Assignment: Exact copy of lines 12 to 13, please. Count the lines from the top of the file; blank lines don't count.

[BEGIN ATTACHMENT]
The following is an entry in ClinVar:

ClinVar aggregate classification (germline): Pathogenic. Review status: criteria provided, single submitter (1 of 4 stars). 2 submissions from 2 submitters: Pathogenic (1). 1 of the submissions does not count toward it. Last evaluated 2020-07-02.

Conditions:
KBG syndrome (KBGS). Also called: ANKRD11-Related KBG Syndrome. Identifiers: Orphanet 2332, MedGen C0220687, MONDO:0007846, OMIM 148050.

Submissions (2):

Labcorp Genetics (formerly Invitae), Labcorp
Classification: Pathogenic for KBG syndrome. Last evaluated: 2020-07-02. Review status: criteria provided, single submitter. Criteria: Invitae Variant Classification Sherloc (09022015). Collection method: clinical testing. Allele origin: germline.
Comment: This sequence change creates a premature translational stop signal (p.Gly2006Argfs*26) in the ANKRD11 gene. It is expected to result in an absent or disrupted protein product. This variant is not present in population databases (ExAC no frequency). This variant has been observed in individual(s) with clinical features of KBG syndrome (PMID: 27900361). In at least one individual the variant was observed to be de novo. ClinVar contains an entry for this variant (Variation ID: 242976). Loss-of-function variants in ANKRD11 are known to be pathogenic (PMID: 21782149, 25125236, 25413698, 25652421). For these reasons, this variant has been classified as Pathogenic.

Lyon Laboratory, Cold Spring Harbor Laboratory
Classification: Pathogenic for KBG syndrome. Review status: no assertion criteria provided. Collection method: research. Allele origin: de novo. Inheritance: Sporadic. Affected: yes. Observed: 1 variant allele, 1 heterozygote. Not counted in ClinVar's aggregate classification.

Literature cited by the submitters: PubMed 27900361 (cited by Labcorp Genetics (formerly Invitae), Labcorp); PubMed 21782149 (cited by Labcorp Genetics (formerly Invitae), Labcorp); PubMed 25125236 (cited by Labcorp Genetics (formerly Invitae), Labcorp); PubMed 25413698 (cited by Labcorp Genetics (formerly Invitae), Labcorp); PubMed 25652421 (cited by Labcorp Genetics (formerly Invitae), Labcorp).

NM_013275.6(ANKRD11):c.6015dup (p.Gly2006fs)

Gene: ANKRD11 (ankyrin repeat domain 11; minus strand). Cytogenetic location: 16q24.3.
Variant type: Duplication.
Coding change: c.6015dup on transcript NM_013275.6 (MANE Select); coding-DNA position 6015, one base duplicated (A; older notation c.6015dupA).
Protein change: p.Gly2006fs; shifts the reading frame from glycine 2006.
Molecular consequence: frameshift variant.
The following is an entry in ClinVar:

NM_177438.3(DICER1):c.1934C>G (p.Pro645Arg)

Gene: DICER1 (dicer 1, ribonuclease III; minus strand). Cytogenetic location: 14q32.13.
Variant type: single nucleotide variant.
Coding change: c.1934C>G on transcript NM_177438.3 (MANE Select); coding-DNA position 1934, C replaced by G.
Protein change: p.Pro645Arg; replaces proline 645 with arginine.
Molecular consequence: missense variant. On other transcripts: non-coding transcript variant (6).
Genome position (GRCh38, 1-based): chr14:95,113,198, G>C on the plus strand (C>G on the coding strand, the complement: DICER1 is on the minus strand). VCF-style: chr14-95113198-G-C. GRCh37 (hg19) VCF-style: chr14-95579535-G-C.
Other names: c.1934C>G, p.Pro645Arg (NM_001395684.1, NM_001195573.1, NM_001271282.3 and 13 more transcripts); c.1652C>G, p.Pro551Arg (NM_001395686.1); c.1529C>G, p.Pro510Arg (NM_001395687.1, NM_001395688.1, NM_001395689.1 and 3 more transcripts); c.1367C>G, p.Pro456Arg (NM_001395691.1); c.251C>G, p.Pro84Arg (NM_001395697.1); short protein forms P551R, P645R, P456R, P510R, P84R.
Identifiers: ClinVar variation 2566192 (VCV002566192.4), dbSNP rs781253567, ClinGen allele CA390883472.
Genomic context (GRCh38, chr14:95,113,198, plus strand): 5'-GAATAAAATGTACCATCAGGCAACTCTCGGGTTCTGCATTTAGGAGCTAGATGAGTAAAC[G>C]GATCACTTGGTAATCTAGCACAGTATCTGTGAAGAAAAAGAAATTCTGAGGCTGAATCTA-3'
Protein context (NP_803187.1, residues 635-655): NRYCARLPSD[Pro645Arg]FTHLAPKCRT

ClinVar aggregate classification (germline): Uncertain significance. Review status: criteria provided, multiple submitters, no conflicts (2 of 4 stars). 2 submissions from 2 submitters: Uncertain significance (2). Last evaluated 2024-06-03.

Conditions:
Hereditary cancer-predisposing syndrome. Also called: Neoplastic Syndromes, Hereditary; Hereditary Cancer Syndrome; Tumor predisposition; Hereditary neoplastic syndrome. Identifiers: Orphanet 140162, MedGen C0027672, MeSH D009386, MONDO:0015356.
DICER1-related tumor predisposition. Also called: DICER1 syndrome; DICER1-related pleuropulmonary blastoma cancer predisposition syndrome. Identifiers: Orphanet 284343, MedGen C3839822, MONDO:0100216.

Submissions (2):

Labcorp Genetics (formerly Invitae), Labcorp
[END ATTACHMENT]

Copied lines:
NM_013275.6(ANKRD11):c.6015dup (p.Gly2006fs)

Gene: ANKRD11 (ankyrin repeat domain 11; minus strand). Cytogenetic location: 16q24.3.